China's Distorted Economic Structure Continues to Deteriorate
China's Distorted Economic Structure Continues to Deteriorate

At the Chinese National Development and Reform Commission (NDRC) press conference in Beijing last month, Zhu Hongren, deputy director of the Bureau of Economic Operations, publicly recognized the over-heating of China's economic growth. His statements were confirmed by data from China's National Bureau of Statistics (NBS).

For years, China's macroeconomic policy has focused on preventing an overheated economy. Zhu Hongren's comments indicate that China's macroeconomic policy has not been successful. Indications are that the Chinese government might take measures to switch the macroeconomic policy from “prevention” to “inhibition” of overheating the economy.

According to the latest figures provided by the NBS, China's gross domestic product (GDP) continues to grow. Over 5 trillion yuan (approximately US$ 648 billion) was reported for the first quarter of this year. This represents an 11.1 per cent raise in the GDP, which is 0.7 per cent higher than in the same period last year.

Meanwhile, inflation is increasing and becoming a threat to the Chinese people as China's consumer price index (CPI) rose 3.3 per cent in March over last year. In particular, food prices increased by 6.6 per cent, which exceeds the inflation alert level of 3 per cent. In fact, overall, the overheated economy only represents one aspect of China's economic problems.

After many years of the macro-economic control policy, the deterioration of China's economic structure has actually accelerated. This trend demonstrates the serious dependence of Chinese economic growth on exports and investment.

At the beginning of 2007, the Chinese government was determined to focus on controlling the trade surplus. However, exports grew by as much as 27.8 per cent in the first quarter. The foreign trade surplus reached as much as US$ 46.4 billion, which is nearly double last year's foreign trade surplus. This increase has further led to the rapid increase in foreign exchange reserves, which was reported at over US$ 1.2 trillion at the end of March. As a result, the Central Bank was forced to release more yuan to the market, which eventually counterbalanced the monetary policy to prevent China's economy from overheating. This will no doubt put more international pressure on RMB appreciation.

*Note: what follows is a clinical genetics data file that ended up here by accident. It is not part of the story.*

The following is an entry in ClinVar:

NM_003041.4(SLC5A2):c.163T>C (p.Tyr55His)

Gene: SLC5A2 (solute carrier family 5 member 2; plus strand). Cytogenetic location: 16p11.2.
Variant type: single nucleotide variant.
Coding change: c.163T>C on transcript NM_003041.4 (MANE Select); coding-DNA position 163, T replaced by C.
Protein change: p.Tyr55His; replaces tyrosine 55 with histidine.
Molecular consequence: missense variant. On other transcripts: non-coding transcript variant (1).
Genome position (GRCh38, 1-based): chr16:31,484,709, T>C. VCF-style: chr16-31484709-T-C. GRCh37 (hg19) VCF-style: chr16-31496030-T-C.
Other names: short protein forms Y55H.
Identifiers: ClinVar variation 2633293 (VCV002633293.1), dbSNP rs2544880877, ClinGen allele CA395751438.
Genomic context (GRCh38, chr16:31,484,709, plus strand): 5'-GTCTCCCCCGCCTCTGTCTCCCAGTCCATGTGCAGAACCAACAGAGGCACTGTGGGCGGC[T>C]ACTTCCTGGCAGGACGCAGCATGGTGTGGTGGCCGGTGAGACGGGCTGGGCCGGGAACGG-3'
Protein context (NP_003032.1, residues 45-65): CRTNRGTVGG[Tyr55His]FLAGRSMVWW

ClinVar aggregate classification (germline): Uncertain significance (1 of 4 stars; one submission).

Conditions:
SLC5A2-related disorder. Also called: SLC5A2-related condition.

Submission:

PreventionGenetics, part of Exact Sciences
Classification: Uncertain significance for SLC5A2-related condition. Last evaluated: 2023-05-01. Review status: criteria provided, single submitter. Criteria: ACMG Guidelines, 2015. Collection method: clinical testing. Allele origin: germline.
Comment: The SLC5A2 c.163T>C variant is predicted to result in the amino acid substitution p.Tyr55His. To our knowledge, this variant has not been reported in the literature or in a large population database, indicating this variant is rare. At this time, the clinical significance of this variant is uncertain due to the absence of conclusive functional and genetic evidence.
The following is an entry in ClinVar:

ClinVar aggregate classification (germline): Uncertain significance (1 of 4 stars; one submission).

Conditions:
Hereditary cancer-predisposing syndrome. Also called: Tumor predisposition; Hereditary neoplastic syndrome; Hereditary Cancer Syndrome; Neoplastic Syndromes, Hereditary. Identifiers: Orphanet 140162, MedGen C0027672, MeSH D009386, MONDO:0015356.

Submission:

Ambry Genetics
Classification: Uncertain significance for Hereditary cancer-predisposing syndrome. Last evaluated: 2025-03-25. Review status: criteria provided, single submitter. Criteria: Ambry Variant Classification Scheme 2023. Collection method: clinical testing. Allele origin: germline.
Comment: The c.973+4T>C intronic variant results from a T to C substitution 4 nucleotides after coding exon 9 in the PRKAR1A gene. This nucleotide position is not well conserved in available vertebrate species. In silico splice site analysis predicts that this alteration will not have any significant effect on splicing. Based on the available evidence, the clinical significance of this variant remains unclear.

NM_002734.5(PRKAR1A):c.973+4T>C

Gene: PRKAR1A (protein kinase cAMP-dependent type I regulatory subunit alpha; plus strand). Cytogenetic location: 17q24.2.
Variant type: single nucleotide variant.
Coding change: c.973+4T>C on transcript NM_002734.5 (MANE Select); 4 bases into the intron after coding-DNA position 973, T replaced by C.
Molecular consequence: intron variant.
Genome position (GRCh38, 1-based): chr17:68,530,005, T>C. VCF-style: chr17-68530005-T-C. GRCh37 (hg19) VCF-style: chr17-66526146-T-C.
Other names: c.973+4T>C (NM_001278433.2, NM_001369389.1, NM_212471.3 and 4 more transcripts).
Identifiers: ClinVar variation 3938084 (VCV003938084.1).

Controlling the scale of investment in fixed assets was another macro-economic target. However, the fixed-asset investments accounted for over 35 per cent of the GDP for the first quarter of this year. This represents an increase of 23.7 per cent over the same period last year.

Further analysis of this increase demonstrates some notable features. First, urban investment growth rate was much higher than rural area investment growth rate. Second, the growth rate of real estate development was much higher than other investment growth rates. Third, the processing industry investment growth rate was much higher than investment in agriculture or the service sector. These clearly show lack of improvement in the Chinese economic structure. The lagging of service sector development in China will continue to increase the pressure on energy, resources, the environment, unemployment, and so forth.

China's distorted economic structure is largely due to lack of coordination between the macro-management system and policies. For example, the central enterprises and local government-affiliated enterprises have a majority share in the investment growth rate. Particularly some of the increased investment in the high energy-consumption industries is in fact driven by State monopolized industries.

Meanwhile, the Central Bank has failed to effectively control bad debt losses. The narrow measure of money supply and broad measure of money supply growth rates have reached 19.8 and 17.2 per cent, respectively in the first quarter of this year. This is one of the main reasons why China's economy is progressively overheating.

In addition, the undervalued RMB and ignoring of environmental pollution have in fact artificially depressed industrial production costs. Thus, the important cost factors in manufacturing and production are distorted, and the dependence of the national economy on exports and investments are further intensified.

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